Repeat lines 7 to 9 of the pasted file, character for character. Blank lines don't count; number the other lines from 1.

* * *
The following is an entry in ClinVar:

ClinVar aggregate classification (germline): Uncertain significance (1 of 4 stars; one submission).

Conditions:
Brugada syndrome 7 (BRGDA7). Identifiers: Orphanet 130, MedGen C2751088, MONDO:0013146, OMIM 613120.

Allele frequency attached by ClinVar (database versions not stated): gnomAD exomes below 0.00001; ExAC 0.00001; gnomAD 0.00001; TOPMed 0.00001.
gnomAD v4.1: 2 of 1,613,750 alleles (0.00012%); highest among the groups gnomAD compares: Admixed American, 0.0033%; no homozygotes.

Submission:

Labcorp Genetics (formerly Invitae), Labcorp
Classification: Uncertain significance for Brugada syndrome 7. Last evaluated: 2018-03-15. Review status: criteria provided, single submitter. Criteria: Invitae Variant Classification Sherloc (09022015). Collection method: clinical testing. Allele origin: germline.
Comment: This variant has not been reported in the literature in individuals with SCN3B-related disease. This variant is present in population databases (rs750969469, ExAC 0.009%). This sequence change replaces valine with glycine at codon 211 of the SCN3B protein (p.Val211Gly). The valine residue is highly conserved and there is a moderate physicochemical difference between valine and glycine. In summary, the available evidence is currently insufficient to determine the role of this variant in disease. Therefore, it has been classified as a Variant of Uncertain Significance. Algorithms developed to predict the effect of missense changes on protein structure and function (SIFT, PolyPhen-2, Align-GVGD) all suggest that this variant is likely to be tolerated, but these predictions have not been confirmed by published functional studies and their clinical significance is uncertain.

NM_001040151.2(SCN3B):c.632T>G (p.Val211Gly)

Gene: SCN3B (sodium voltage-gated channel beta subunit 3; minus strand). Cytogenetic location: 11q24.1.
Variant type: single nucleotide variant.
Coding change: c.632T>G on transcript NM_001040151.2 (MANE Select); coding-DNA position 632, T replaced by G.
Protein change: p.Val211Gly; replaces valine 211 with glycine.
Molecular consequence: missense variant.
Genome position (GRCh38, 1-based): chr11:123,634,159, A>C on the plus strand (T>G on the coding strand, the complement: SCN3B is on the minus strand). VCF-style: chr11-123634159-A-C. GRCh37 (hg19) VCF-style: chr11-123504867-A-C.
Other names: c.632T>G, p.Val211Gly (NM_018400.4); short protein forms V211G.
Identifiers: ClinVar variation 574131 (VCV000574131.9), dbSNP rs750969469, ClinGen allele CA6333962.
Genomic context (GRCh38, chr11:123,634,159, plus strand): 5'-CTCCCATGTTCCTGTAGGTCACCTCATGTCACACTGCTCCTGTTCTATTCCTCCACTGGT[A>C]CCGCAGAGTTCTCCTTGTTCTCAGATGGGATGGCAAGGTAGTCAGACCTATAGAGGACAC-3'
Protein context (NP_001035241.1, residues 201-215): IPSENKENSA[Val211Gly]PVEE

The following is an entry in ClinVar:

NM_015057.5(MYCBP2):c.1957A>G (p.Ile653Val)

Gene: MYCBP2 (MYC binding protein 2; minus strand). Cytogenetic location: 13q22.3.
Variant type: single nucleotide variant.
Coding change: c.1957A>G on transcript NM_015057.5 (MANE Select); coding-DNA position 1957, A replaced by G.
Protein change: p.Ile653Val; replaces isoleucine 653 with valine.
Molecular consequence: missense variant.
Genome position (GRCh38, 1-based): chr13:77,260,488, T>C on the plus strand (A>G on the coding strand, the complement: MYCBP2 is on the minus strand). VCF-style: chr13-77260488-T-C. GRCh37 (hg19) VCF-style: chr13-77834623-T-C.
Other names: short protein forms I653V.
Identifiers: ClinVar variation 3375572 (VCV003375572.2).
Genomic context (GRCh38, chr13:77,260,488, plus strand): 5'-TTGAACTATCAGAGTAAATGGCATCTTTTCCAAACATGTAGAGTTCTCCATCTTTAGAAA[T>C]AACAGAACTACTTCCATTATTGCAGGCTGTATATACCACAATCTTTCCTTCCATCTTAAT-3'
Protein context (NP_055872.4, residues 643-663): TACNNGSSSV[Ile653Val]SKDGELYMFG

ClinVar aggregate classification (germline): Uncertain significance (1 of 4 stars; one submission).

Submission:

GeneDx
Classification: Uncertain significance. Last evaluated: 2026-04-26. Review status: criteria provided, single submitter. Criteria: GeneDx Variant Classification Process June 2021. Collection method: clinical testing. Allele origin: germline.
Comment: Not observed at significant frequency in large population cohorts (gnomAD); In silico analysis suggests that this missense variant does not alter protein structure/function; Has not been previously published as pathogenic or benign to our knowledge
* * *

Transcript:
Submission:

Labcorp Genetics (formerly Invitae), Labcorp
Classification: Uncertain significance for Brugada syndrome 7. Last evaluated: 2018-03-15. Review status: criteria provided, single submitter. Criteria: Invitae Variant Classification Sherloc (09022015). Collection method: clinical testing. Allele origin: germline.